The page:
Parents of Young Athletes, Take Note of Alum's New Book
In an era when parents and kids are overwhelmed by a sports-crazed, win-at-all-costs culture, here is a comprehensive guide that helps parents ensure a positive sports experience for their children. In Whose Game Is It, Anyway? two of the country’s leading youth sports psychologists, Richard D. Ginsburg, PhD '98 (psychology; MS '95), and Stephen Durant, EdD, team up with a former Olympic rower and expert on performance excellence, Amy Baltzell, EdD, to share knowledge gained in more than forty years of combined experience.
Released by Houghton Mifflin this summer, the book has been hailed by Library Journal as comprehensive, well-developed, and an "essential" read for parents of young athletes. Through moving case studies and thoughtful analyses, Ginsburg, Durant, and Baltzell advocate a preventive approach through a simple three-step program: know yourself, know your child, know the environment. They look at children in age groups, identifying the physical, psychological, and emotional issues unique to each group and clarifying what parents can expect from and desire for their kids at every stage. They also explore myriad relevant topics, including parental pressure, losing teams, steroid use, the overscheduled child, and much more.
Ginsburg and Durant are faculty members at Harvard Medical School and directors of the Massachusetts General Hospital Sports Psychology Program; Baltzell teaches at in the School of Education at Boston University. Ginsburg's research and work experience spans 15 years with children, adolescents, and young adult populations in the context of sports, as a coach, teacher, and clinical psychologist. A sports psychology consultant for the Harvard men’s lacrosse team, he has given talks and provided consultations to high school teams in the Boston, Baltimore, and Washington, DC areas. An experienced athlete at the high school and college levels, he played lacrosse and soccer at Kenyon College, where he won all conference and all midwest honors. Ginsburg previously taught at the Williston Northampton School, where he coached soccer, diving, and lacrosse. To ask the authors a question regarding your child or sport psychology, listen to an NPR interview and read a CNN article, click here.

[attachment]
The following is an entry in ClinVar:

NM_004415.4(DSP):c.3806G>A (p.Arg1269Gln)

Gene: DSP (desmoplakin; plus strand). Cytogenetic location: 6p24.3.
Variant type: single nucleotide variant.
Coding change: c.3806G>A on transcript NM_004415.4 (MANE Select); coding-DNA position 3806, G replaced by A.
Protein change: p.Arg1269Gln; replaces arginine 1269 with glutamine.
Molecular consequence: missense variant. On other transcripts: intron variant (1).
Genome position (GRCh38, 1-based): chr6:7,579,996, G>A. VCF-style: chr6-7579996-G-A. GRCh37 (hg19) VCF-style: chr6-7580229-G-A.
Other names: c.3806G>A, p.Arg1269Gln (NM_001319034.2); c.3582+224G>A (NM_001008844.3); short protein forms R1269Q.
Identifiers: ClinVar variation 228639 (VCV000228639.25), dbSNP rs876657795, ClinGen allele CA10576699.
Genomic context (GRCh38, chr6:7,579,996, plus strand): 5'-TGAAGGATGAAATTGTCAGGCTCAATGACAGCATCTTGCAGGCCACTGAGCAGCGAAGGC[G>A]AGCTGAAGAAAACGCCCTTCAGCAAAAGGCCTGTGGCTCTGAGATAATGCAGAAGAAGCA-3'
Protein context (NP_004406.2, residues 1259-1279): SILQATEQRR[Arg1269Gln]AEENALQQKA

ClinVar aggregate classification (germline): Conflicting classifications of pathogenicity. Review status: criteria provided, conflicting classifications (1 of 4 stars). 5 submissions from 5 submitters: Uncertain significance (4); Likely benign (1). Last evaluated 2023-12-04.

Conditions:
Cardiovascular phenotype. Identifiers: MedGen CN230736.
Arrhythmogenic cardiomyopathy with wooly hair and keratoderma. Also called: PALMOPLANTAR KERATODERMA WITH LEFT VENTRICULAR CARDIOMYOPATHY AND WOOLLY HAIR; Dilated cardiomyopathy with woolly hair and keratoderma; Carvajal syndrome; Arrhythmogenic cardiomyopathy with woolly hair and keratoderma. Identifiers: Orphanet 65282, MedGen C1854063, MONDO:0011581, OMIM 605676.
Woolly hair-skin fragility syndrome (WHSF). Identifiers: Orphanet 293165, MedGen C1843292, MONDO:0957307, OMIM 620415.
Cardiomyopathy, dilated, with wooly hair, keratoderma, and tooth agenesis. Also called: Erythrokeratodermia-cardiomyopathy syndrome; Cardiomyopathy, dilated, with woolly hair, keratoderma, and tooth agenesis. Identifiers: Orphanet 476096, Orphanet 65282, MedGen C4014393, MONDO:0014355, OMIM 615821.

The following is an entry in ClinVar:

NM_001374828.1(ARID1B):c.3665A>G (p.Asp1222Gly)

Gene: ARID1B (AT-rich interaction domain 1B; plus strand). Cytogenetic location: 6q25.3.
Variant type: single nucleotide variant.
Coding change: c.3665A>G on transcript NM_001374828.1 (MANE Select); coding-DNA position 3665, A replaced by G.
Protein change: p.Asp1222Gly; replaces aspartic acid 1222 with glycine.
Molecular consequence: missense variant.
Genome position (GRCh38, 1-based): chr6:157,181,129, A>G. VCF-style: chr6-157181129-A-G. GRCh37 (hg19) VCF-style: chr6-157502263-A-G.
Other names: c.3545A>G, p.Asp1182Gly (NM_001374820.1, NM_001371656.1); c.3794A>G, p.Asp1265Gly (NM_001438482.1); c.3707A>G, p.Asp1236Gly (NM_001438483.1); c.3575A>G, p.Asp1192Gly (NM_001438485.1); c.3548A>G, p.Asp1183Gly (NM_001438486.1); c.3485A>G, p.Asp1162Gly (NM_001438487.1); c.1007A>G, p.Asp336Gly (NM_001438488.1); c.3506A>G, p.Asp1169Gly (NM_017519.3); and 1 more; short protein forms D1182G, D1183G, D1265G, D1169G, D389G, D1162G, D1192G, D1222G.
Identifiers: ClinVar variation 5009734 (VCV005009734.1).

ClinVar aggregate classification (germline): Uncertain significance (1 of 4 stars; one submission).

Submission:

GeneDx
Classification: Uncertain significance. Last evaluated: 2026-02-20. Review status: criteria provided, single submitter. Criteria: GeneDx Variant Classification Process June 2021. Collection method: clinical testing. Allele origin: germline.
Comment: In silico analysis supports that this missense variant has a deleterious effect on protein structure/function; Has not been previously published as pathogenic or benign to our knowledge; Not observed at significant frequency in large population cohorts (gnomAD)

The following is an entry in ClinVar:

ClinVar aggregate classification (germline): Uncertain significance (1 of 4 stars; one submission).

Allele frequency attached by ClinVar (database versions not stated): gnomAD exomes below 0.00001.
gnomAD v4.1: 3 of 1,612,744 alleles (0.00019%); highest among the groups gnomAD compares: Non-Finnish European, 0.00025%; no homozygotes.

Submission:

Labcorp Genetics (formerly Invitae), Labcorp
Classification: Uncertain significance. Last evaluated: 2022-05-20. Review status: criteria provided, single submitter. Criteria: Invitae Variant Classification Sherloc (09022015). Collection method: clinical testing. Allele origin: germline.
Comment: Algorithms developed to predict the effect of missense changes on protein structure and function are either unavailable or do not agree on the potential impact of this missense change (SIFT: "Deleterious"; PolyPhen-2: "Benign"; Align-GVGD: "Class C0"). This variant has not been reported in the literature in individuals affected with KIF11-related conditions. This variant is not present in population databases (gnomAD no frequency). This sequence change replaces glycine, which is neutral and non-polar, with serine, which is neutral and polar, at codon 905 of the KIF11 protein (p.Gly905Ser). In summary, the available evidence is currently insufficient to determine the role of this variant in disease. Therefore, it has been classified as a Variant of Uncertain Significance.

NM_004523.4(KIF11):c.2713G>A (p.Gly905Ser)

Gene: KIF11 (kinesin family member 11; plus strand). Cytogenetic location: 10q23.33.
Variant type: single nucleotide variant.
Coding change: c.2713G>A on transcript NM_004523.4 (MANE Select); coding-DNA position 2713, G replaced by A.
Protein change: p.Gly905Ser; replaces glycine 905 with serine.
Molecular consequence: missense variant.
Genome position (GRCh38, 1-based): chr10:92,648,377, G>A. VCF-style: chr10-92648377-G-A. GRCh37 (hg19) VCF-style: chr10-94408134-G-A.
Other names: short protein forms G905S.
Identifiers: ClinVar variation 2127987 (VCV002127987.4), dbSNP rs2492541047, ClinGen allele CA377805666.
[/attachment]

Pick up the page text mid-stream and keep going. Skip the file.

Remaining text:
September 1, 2006